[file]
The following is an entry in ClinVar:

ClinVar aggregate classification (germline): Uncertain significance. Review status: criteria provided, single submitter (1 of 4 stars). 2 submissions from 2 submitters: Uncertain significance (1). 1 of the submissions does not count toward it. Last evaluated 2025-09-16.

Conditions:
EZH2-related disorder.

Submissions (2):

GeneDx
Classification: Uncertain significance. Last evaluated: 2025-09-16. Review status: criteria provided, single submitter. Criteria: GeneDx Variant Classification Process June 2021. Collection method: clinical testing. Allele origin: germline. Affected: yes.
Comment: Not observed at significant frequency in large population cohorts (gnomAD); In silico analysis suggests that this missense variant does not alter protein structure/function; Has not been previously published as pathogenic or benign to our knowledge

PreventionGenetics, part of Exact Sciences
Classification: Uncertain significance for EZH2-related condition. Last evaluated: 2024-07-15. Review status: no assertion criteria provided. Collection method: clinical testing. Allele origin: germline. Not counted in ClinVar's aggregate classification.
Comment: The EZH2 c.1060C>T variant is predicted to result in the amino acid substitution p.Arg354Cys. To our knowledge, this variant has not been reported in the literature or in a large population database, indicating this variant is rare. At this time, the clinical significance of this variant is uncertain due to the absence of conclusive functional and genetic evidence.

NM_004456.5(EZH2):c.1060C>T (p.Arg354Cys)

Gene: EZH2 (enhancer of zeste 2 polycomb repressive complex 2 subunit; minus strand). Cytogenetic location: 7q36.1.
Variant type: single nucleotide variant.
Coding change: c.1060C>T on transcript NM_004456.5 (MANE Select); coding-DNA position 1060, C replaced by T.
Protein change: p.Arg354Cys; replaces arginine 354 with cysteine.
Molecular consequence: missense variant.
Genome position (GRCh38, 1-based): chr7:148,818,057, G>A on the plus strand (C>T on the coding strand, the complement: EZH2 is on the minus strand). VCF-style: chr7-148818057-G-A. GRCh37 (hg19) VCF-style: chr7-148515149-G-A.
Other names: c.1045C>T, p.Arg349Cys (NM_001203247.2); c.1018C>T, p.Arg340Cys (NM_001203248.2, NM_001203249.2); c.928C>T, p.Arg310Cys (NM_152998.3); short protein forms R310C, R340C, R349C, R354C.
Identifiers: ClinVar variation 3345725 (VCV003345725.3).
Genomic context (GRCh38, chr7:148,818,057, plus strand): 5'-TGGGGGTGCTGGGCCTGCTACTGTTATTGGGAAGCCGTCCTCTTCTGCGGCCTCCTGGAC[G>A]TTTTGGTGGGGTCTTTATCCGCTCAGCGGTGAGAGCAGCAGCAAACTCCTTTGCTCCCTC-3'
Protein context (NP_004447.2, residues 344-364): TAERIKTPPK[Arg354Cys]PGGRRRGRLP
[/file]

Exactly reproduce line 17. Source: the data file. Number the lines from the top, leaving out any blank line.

Molecular consequence: missense variant.